Overcoming Obstacles w/ Heidi Champa + Excerpt

February 3, 2017

Overcoming Obstacles with Heidi Champa

 

I started writing this book back in 2014. In the first draft, my main character, Wes, was a very different guy, angrier and a lot less likeable. And, ‘Clean Slate’ was a very different story, one I wasn’t sure anyone would want to read. Around that same time, I was going through some medical issues that were getting steadily worse. I had just started a major revision of my novel when I got extremely ill with what at the time was an undiagnosed autoimmune disease, which put a stop to my writing.

During that time, I thought ‘Clean Slate’ would never see the light of day. I’d all but given up finishing the book when I finally got a diagnosis that gave my disease a name. But my road to recovery was just beginning.

When I finally started to feel like myself again, many months later, one of the first things I did was open up my laptop and started to slowly work on my novel. What I’d been through gave me a whole new perspective on Wes, my main character, who in the course of the novel goes through some big changes trying to deal with the trauma of his past. I saw him so much clearer and ‘Clean Slate’ became the book I wanted it to be. This is the book I’m most proud of because of all I had to overcome to finish it. I hope you enjoy reading the book as much as I enjoyed writing it.

I’m always interested in other people’s stories of triumph over adversity, so tell me, what is the thing in your life you’re most proud to have tackled? It can be big or small, funny or sad. It all shapes who we are.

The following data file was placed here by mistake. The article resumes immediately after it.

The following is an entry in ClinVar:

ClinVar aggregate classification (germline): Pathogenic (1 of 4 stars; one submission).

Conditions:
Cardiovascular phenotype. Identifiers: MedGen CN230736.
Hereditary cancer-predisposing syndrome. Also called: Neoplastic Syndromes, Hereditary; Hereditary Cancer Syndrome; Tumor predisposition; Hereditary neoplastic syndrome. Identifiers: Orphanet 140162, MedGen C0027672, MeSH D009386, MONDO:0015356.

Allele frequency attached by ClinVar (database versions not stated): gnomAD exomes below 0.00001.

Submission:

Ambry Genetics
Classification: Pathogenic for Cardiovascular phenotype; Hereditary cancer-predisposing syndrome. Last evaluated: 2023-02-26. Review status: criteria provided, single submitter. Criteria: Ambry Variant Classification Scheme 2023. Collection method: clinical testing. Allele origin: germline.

Excerpt:

“This may sound weird, Wes,” Sam slurred.

“Okay…,” I said, waiting for what was about to come.

“Do you think we could cuddle?”

“You wanna cuddle?”

He smiled and looked at the floor.

“Yeah. I’ve never really done it. You know, cuddle on the couch while watching a movie. So what do you say?” Sam asked, his body swaying a bit.

He looked so sweet, I couldn’t think of a reason not to.

“Yeah, sure.”

“I knew I could count on you, Wes.”

Sam downed the rest of glass of wine before we got comfortable. I settled onto the couch, laying on my side with Sam in front of me, his back pressed tightly to my chest. My eyes were focused on the television, but all I could think about was how nice it felt to be close to him. He pulled my arm over him and put my hand to his chest. I could feel his heart racing, despite his relaxed demeanor. He smelled really good, obviously putting on cologne before his date.

The movie continued, but I wasn’t watching. Every time I got into the plot or let my mind cling to part of the story, Sam would shift in my arms, his ass pushing back against my crotch. I ignored it, as much as I could, but it soon became clear that Sam wanted to do a lot more than cuddle. I didn’t want to be the one to make the first move. Sam had drunk far too much wine to be thinking clearly. Taking advantage wasn’t on my agenda that evening. I was feeling much more sober, and I knew it was time to make my escape.

“Sam, I should really go. It’s late.”

He held my arm tight and shook his head.

“Movie’s not over yet.”

“I’m not really watching.”

Sam turned himself around, until we were face-to-face, his leg slipping between mine.

“Me neither,” he whispered.

His lips brushed against mine, their surface sweet from all the wine he’d drank. Sam soon had me forgetting my best-laid plans, our tongues twining and dancing.

“I mean it. I should go,” I insisted between kisses.

Sam ran his fingertips down my spine, his lips teasing my neck.

“You should stay. I want you to stay.”

I opened my mouth to object, but it died when Sam put his hand on my ass.

“You can’t really want to leave, Wes. Not when you can stay right where you are. Right here with me.”

His eyes met mine, more serious than I’d ever seen them.

“I can’t. We don’t do that.”

“We could. You could. You should.” His words ran together, his altered state showing clearly.

I had to figure a way out without hurting his feelings.